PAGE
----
The orthodox view is that the United Kingdom opposes the death penalty in all places at all times, and actively promotes abolition internationally. However, in recent years it has come to light that the practice of the UK does not always match its rhetoric. In this paper, I aim to explore why the UK sometimes fails to adhere to its commitment to promote abolition abroad. In particular, I consider whether the UK’s approach to the death penalty in the colonial era can shed any light on the UK’s contemporary relationship with capital punishment.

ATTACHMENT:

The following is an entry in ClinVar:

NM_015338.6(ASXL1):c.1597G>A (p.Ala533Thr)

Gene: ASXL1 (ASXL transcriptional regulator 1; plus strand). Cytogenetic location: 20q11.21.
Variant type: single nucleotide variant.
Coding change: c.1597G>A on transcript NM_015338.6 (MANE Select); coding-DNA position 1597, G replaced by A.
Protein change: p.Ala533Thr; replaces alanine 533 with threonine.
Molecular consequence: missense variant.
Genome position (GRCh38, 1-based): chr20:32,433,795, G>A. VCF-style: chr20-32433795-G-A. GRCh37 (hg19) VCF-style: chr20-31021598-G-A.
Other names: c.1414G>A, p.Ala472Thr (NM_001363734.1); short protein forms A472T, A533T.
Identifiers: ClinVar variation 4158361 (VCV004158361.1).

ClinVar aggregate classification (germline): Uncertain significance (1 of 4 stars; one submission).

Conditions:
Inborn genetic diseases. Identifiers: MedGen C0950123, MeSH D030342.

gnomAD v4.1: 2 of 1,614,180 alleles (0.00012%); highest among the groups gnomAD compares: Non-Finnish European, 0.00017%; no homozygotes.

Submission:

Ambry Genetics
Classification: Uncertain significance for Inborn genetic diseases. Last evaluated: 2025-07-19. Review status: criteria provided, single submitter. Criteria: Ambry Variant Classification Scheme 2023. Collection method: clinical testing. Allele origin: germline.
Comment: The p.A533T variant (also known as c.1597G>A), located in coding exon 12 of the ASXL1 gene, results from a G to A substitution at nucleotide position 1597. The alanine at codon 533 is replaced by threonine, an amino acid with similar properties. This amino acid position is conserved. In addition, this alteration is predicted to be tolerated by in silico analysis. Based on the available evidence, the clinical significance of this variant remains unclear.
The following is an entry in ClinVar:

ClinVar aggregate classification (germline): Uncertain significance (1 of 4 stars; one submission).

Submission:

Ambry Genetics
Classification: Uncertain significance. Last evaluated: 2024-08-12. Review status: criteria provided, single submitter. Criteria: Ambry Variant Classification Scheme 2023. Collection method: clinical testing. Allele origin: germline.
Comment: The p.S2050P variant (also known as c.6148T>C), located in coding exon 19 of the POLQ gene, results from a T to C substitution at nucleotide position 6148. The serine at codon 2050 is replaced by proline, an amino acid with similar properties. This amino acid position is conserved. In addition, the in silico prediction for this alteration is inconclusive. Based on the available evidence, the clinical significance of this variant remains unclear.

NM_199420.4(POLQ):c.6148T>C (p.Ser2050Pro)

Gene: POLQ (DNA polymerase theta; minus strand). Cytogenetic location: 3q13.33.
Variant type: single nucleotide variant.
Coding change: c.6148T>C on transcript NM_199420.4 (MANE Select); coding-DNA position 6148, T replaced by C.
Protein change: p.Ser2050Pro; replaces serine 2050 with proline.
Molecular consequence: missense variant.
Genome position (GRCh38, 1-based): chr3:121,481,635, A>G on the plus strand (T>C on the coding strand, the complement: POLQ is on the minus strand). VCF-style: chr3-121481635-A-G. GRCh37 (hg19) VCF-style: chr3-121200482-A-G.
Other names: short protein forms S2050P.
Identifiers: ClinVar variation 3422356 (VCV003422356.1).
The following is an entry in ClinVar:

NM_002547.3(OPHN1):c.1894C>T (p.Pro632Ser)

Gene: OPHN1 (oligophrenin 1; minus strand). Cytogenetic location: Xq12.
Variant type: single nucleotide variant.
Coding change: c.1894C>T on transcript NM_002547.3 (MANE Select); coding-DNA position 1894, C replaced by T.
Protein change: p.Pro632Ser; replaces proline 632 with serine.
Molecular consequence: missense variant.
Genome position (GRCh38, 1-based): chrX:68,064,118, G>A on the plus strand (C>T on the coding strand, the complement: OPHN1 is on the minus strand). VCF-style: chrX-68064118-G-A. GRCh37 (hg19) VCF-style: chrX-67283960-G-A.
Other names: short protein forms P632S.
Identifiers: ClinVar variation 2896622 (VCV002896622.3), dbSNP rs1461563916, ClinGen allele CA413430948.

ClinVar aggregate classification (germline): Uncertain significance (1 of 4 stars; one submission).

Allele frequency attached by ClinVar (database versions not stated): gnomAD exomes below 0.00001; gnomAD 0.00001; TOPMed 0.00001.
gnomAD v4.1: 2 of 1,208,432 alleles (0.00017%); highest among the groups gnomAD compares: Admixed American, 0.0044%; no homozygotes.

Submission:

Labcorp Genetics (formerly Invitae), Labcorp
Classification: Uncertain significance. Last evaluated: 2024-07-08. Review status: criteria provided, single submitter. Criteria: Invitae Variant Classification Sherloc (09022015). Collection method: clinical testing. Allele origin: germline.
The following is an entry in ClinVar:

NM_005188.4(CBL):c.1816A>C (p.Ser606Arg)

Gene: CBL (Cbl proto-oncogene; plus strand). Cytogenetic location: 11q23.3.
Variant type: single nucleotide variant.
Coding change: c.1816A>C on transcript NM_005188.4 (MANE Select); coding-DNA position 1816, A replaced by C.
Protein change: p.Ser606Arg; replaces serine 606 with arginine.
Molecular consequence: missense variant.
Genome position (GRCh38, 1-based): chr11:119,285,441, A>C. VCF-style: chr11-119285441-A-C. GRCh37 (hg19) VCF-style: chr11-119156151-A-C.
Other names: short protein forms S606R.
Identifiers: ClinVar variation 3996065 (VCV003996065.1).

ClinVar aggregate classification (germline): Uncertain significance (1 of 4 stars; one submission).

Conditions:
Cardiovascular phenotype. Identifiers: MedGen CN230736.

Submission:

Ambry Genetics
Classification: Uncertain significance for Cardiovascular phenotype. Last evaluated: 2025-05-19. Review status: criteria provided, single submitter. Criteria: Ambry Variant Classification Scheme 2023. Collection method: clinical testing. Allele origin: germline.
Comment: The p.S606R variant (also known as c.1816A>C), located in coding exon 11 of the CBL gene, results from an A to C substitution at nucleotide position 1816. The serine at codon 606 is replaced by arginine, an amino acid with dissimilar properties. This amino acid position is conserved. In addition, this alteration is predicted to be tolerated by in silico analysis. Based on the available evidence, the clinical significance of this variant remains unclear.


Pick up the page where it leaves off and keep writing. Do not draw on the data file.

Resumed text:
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Bio: Bharat Malkani is a Senior Lecturer at Cardiff University, where he convenes a module on Miscarriages of Justice. His research focuses on the intersection between human rights and criminal justice, with a particular focus on capital punishment, racism, and wrongful convictions. He is the author of Slavery and the Death Penalty: A Study in Abolition (Routledge 2018)